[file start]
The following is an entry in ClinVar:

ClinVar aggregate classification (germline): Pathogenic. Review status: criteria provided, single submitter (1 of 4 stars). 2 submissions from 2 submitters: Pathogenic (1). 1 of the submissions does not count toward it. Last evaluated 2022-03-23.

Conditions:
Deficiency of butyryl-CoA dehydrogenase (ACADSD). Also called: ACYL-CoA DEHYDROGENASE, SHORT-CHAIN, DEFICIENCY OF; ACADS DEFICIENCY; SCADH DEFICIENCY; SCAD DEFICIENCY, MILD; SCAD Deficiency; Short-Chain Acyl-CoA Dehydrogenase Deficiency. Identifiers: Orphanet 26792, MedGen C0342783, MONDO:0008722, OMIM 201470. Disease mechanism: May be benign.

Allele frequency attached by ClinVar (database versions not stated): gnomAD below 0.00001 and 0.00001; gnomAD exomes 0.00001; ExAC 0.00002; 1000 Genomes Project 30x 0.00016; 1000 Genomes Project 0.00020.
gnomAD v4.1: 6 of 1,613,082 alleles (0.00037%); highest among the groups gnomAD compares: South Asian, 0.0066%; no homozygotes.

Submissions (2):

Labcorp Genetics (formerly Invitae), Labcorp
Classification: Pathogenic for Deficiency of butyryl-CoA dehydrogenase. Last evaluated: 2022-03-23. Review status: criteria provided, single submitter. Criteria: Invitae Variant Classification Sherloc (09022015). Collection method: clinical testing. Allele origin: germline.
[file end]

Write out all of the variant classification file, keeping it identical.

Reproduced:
The following is an entry in ClinVar:

ClinVar aggregate classification (germline): Pathogenic. Review status: criteria provided, single submitter (1 of 4 stars). 2 submissions from 2 submitters: Pathogenic (1). 1 of the submissions does not count toward it. Last evaluated 2022-03-23.

Conditions:
Deficiency of butyryl-CoA dehydrogenase (ACADSD). Also called: ACYL-CoA DEHYDROGENASE, SHORT-CHAIN, DEFICIENCY OF; ACADS DEFICIENCY; SCADH DEFICIENCY; SCAD DEFICIENCY, MILD; SCAD Deficiency; Short-Chain Acyl-CoA Dehydrogenase Deficiency. Identifiers: Orphanet 26792, MedGen C0342783, MONDO:0008722, OMIM 201470. Disease mechanism: May be benign.

Allele frequency attached by ClinVar (database versions not stated): gnomAD below 0.00001 and 0.00001; gnomAD exomes 0.00001; ExAC 0.00002; 1000 Genomes Project 30x 0.00016; 1000 Genomes Project 0.00020.
gnomAD v4.1: 6 of 1,613,082 alleles (0.00037%); highest among the groups gnomAD compares: South Asian, 0.0066%; no homozygotes.

Submissions (2):

Labcorp Genetics (formerly Invitae), Labcorp
Classification: Pathogenic for Deficiency of butyryl-CoA dehydrogenase. Last evaluated: 2022-03-23. Review status: criteria provided, single submitter. Criteria: Invitae Variant Classification Sherloc (09022015). Collection method: clinical testing. Allele origin: germline.